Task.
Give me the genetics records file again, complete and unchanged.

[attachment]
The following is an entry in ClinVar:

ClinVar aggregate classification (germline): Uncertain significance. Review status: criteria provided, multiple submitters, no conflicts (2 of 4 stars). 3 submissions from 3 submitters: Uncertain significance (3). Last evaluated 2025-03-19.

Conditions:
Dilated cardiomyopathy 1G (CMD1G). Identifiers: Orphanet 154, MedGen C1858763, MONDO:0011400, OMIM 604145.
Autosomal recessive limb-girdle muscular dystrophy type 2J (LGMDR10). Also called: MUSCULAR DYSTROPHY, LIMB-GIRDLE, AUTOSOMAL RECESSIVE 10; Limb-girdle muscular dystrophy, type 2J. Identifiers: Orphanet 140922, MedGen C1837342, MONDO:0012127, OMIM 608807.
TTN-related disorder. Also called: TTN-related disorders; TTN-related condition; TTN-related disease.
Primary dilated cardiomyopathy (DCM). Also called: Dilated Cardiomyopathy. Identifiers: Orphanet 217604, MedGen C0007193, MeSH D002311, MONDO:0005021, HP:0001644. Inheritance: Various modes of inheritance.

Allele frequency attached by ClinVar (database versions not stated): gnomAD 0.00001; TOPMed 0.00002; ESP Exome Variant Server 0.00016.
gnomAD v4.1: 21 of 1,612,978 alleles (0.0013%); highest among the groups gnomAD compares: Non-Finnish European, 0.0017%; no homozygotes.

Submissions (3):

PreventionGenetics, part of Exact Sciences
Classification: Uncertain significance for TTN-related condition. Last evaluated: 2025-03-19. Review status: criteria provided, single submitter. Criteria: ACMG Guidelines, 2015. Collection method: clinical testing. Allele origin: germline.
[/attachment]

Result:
The following is an entry in ClinVar:

ClinVar aggregate classification (germline): Uncertain significance. Review status: criteria provided, multiple submitters, no conflicts (2 of 4 stars). 3 submissions from 3 submitters: Uncertain significance (3). Last evaluated 2025-03-19.

Conditions:
Dilated cardiomyopathy 1G (CMD1G). Identifiers: Orphanet 154, MedGen C1858763, MONDO:0011400, OMIM 604145.
Autosomal recessive limb-girdle muscular dystrophy type 2J (LGMDR10). Also called: MUSCULAR DYSTROPHY, LIMB-GIRDLE, AUTOSOMAL RECESSIVE 10; Limb-girdle muscular dystrophy, type 2J. Identifiers: Orphanet 140922, MedGen C1837342, MONDO:0012127, OMIM 608807.
TTN-related disorder. Also called: TTN-related disorders; TTN-related condition; TTN-related disease.
Primary dilated cardiomyopathy (DCM). Also called: Dilated Cardiomyopathy. Identifiers: Orphanet 217604, MedGen C0007193, MeSH D002311, MONDO:0005021, HP:0001644. Inheritance: Various modes of inheritance.

Allele frequency attached by ClinVar (database versions not stated): gnomAD 0.00001; TOPMed 0.00002; ESP Exome Variant Server 0.00016.
gnomAD v4.1: 21 of 1,612,978 alleles (0.0013%); highest among the groups gnomAD compares: Non-Finnish European, 0.0017%; no homozygotes.

Submissions (3):

PreventionGenetics, part of Exact Sciences
Classification: Uncertain significance for TTN-related condition. Last evaluated: 2025-03-19. Review status: criteria provided, single submitter. Criteria: ACMG Guidelines, 2015. Collection method: clinical testing. Allele origin: germline.